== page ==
Psaki called out over White House use of ‘anonymous briefings’

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White House press secretary Jen Psaki faced some pushback from reporters Friday after she claimed she tried to avoid responding to “anonymous reports or anonymous sources.”

In a Twitter post, Bloomberg News senior White House reporter Jennifer Jacobs accused Psaki of hypocrisy, claiming Psaki’s own team “regularly organizes anonymous briefings on topics in the news.”

Jacobs’ tweet was a reaction to a White House exchange between Psaki and Fox News’ Peter Doocy, in which Doocy questioned Psaki on whether the White House was concerned about recent reports of an “abusive environment” inside the office of Vice President Kamala Harris.

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“I try not to speak to or engage on anonymous reports or anonymous sources,” Psaki told Doocy.

After Jacobs posted her reaction to Psaki on Twitter, the press secretary tried to draw a distinction between allegedly politically motivated stories planted by anonymous sources and the types of background briefings that she claimed her office provides.

“I think everyone knows the difference between attacking someone as an anonymous source and providing details on a policy announcement to reporters in an effort to provide information and answer media questions,” Psaki responded to Jacobs.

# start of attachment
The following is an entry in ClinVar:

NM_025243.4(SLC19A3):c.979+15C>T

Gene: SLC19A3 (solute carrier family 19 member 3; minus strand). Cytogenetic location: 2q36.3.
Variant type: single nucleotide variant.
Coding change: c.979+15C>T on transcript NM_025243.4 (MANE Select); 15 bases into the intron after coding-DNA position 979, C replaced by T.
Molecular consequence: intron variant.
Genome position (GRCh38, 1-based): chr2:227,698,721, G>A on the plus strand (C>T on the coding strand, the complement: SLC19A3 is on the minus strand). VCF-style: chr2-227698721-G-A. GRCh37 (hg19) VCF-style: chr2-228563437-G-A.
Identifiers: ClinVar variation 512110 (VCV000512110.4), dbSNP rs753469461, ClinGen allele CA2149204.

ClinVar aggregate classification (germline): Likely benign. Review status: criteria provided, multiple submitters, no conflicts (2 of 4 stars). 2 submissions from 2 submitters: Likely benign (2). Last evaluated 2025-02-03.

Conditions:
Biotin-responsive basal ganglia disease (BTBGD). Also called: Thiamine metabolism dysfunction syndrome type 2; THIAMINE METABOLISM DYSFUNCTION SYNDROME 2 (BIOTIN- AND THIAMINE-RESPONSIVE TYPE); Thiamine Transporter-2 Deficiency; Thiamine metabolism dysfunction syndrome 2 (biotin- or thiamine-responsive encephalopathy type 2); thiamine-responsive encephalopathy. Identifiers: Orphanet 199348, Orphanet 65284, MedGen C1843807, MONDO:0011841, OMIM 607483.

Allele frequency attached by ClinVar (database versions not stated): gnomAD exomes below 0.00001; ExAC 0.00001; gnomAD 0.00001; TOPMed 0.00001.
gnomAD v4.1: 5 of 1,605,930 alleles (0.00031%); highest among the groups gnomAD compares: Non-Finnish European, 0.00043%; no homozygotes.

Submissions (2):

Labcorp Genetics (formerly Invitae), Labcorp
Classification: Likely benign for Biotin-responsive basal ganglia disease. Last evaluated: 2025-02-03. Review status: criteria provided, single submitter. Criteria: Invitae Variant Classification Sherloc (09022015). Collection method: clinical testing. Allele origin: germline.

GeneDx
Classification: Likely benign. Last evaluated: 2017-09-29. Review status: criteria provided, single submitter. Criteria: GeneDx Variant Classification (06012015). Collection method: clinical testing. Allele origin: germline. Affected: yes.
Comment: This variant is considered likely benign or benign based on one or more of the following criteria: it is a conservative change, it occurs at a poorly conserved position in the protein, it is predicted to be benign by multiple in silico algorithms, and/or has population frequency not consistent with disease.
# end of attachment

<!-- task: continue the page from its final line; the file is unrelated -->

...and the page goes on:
White House press secretary Jen Psaki speaks during a briefing at the White House, May 13, 2021. (Associated Press)

White House press secretary Jen Psaki speaks during a briefing at the White House, May 13, 2021. (Associated Press)

New York Times reporter Peter Baker acknowledged the distinction Psaki was trying to make, but questioned why any briefings from the White House would be done anonymously.

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“Point taken. And this is true with every White House,” Baker wrote. “But with all respect, why should ‘providing details on a policy announcement’ be done anonymously in a transparent and open democratic society?”

Psaki did not appear to respond to Baker’s inquiry.

Bloomberg reporter Steven Dennis also argued in favor of more transparency from the White House.

“The default should be briefings are on the record,” Dennis wrote. “I’ve never understood why WH’s insist on a process where transcripts are sent out quoting nameless SAOs [senior administration officials].”

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